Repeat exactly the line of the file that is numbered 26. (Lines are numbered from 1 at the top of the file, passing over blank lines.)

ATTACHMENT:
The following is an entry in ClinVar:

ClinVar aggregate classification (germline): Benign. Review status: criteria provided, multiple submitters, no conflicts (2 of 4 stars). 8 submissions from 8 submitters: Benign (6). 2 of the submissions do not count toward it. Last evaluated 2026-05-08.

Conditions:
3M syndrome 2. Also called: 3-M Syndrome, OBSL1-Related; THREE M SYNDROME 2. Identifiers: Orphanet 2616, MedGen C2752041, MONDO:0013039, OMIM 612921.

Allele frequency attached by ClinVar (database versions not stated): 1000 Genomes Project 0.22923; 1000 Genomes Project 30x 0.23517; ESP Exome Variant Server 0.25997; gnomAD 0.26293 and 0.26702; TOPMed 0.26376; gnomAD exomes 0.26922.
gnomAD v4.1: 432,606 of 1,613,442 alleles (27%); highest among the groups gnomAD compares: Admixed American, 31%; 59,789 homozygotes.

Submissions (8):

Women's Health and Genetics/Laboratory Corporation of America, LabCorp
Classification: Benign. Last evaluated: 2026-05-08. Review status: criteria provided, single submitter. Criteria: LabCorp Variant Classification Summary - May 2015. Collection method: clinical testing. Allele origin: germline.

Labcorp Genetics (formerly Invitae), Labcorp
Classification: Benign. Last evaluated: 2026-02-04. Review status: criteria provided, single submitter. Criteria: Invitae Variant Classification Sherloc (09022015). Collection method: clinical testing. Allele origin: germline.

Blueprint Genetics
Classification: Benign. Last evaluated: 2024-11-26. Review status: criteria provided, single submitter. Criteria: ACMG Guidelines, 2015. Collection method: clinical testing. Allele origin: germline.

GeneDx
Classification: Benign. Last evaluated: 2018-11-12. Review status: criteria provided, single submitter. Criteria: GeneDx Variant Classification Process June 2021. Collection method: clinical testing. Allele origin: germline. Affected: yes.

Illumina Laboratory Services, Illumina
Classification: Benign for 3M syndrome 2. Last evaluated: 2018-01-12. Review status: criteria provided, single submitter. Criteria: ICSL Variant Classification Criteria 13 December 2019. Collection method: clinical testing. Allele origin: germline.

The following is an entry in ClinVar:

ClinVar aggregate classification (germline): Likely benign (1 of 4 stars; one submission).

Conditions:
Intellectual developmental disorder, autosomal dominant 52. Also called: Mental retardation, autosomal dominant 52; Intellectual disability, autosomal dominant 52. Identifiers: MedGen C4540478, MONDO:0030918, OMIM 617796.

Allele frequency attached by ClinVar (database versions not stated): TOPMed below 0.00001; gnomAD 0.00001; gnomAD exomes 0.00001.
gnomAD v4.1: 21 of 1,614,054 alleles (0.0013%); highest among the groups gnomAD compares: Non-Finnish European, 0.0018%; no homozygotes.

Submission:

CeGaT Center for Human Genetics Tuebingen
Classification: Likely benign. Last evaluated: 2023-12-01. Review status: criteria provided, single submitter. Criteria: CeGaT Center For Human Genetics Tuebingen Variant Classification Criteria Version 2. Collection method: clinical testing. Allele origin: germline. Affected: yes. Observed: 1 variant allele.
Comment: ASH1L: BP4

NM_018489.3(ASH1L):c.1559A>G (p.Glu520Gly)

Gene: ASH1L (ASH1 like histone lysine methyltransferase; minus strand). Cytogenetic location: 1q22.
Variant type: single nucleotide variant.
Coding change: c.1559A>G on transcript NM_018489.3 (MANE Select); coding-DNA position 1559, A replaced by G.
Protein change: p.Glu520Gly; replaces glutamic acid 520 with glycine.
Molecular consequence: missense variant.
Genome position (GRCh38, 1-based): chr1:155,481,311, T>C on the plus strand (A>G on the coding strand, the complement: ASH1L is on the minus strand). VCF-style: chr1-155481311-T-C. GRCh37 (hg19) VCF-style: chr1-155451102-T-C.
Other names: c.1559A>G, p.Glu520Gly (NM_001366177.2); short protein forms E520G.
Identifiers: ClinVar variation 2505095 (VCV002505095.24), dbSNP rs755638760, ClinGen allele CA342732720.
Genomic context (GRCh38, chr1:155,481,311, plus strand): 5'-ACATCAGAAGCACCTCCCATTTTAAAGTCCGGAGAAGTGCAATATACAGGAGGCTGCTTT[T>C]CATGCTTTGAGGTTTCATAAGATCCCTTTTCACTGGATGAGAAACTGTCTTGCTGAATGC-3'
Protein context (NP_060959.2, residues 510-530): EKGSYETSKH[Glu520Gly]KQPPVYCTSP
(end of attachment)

Classification: Likely benign. Last evaluated: 2023-12-01. Review status: criteria provided, single submitter. Criteria: CeGaT Center For Human Genetics Tuebingen Variant Classification Criteria Version 2. Collection method: clinical testing. Allele origin: germline. Affected: yes. Observed: 1 variant allele.